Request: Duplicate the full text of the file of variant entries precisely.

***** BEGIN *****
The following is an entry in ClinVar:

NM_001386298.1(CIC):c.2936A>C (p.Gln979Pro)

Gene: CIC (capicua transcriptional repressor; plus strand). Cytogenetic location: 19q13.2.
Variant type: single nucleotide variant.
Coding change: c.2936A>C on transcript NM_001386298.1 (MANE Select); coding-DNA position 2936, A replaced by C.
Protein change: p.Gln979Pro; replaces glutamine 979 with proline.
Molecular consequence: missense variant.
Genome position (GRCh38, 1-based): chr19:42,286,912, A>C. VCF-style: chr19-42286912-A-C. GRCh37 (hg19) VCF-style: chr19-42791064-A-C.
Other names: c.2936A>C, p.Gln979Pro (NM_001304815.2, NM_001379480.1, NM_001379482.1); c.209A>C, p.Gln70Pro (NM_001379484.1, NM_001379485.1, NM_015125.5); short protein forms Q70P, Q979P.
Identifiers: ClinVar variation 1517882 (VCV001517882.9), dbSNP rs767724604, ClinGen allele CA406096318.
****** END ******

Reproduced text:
The following is an entry in ClinVar:

NM_001386298.1(CIC):c.2936A>C (p.Gln979Pro)

Gene: CIC (capicua transcriptional repressor; plus strand). Cytogenetic location: 19q13.2.
Variant type: single nucleotide variant.
Coding change: c.2936A>C on transcript NM_001386298.1 (MANE Select); coding-DNA position 2936, A replaced by C.
Protein change: p.Gln979Pro; replaces glutamine 979 with proline.
Molecular consequence: missense variant.
Genome position (GRCh38, 1-based): chr19:42,286,912, A>C. VCF-style: chr19-42286912-A-C. GRCh37 (hg19) VCF-style: chr19-42791064-A-C.
Other names: c.2936A>C, p.Gln979Pro (NM_001304815.2, NM_001379480.1, NM_001379482.1); c.209A>C, p.Gln70Pro (NM_001379484.1, NM_001379485.1, NM_015125.5); short protein forms Q70P, Q979P.
Identifiers: ClinVar variation 1517882 (VCV001517882.9), dbSNP rs767724604, ClinGen allele CA406096318.